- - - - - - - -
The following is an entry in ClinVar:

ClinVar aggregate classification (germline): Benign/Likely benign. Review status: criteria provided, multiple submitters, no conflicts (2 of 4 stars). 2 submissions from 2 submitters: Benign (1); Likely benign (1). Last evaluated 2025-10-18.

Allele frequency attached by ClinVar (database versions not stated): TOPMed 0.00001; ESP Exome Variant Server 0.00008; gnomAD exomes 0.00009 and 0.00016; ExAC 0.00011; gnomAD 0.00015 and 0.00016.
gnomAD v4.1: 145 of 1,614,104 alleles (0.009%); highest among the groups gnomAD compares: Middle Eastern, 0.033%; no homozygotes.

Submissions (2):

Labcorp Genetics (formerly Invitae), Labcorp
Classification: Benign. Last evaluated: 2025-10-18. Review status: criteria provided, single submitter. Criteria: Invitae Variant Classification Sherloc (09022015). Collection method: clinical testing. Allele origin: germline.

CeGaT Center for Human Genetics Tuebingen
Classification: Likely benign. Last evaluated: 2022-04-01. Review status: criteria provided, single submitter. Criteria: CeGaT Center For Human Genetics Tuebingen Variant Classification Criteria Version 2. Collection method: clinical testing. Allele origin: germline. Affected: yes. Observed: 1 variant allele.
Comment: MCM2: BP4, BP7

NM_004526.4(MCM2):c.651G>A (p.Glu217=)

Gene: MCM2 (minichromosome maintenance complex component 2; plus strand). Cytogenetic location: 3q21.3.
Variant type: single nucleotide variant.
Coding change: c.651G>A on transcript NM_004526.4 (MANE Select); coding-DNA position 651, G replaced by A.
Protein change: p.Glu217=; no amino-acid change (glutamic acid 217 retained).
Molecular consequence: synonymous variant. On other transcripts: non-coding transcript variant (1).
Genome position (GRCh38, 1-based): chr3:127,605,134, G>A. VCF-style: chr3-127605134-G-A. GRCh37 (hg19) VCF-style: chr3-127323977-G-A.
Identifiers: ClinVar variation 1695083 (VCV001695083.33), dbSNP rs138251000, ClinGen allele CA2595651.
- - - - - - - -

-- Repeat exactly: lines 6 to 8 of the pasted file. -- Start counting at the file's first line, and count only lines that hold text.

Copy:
Labcorp Genetics (formerly Invitae), Labcorp
Classification: Benign. Last evaluated: 2025-10-18. Review status: criteria provided, single submitter. Criteria: Invitae Variant Classification Sherloc (09022015). Collection method: clinical testing. Allele origin: germline.

CeGaT Center for Human Genetics Tuebingen